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Court shoots down British Columbia rule limiting oil sands bitumen shipments

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Court shoots down British Columbia rule limiting oil sands bitumen shipments

A British Columbia court said a law aimed at limiting transportation of oil sands bitumen through the province is unconstitutional and an attempt to override the federal government's approval of Trans Mountain Corp.'s planned pipeline expansion.

The provincial government had asked the Court of Appeal for British Columbia, the highest court in the province, to rule on the legality of an amendment to its environment act. The amendment would have allowed it to limit shipments of tar-like bitumen until its chemical properties and its behavior in spills could be better understood.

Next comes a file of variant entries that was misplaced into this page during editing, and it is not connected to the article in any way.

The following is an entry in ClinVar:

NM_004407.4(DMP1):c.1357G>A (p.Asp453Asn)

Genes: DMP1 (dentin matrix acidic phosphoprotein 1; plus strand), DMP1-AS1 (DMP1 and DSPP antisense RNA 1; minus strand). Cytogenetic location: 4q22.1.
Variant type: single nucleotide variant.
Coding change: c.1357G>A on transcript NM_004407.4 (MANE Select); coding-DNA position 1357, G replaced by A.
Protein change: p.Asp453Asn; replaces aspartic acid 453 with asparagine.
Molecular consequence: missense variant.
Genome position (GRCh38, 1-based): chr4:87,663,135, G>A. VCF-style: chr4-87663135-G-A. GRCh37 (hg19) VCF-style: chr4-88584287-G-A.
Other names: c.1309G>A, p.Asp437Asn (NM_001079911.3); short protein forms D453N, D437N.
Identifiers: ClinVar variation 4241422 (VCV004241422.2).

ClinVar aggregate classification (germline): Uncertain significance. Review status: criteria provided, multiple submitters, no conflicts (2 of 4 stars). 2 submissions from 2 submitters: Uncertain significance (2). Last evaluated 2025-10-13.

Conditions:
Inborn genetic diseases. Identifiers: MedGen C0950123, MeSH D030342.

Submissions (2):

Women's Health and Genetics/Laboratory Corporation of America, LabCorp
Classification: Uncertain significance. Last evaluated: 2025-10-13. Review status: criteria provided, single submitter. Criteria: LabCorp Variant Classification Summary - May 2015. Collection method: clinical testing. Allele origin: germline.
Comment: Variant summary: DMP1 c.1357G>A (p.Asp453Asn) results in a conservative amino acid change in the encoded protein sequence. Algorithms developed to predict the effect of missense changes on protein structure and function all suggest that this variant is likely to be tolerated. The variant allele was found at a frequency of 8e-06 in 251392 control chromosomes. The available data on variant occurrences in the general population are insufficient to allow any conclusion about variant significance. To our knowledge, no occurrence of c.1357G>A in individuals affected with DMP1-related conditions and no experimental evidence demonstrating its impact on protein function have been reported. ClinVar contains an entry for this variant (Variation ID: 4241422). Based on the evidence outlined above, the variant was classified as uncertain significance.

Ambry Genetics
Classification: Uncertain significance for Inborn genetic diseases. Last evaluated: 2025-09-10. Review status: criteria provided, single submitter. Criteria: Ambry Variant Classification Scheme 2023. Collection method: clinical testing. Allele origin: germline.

The law would have effectively stopped increased shipments of bitumen, which is the basis of the plan to almost triple the capacity of the Trans Mountain system. The so-called reference case was sent to the court before Canada's federal government bought the pipeline and its much-delayed expansion from Kinder Morgan Inc.

"The amendment was targeted legislation that in pith and substance relates to the regulation of an interprovincial (or federal) undertaking — the expanded inter-provincial pipeline of Trans Mountain Pipeline ULC and Trans Mountain Pipeline L.P. which is intended to carry 'heavy oil' from Alberta to tidewater," the court said in its ruling. "The amendment thus lies beyond provincial jurisdiction."

The court was unanimous in its decision. British Columbia and some First Nations groups had argued for the ban, while the federal government argued against it. The ruling is Reference re Environmental Management Act (British Columbia), 2019 BCCA 181.